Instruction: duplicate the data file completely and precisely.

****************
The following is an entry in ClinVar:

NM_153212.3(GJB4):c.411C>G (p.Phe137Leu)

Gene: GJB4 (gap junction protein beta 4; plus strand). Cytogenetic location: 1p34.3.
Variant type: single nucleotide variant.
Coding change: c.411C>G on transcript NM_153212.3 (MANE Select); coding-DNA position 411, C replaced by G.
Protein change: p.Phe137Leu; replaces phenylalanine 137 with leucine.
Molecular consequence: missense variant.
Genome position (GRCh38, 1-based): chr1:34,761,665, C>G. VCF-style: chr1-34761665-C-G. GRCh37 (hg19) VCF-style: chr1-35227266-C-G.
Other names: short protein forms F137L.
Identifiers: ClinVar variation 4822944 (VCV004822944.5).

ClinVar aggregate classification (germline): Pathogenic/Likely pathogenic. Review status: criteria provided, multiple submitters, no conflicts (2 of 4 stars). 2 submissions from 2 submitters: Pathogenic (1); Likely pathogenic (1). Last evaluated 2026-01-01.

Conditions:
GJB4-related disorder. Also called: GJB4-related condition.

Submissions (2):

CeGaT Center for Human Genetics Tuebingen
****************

The following is an entry in ClinVar:

NM_153212.3(GJB4):c.411C>G (p.Phe137Leu)

Gene: GJB4 (gap junction protein beta 4; plus strand). Cytogenetic location: 1p34.3.
Variant type: single nucleotide variant.
Coding change: c.411C>G on transcript NM_153212.3 (MANE Select); coding-DNA position 411, C replaced by G.
Protein change: p.Phe137Leu; replaces phenylalanine 137 with leucine.
Molecular consequence: missense variant.
Genome position (GRCh38, 1-based): chr1:34,761,665, C>G. VCF-style: chr1-34761665-C-G. GRCh37 (hg19) VCF-style: chr1-35227266-C-G.
Other names: short protein forms F137L.
Identifiers: ClinVar variation 4822944 (VCV004822944.5).

ClinVar aggregate classification (germline): Pathogenic/Likely pathogenic. Review status: criteria provided, multiple submitters, no conflicts (2 of 4 stars). 2 submissions from 2 submitters: Pathogenic (1); Likely pathogenic (1). Last evaluated 2026-01-01.

Conditions:
GJB4-related disorder. Also called: GJB4-related condition.

Submissions (2):

CeGaT Center for Human Genetics Tuebingen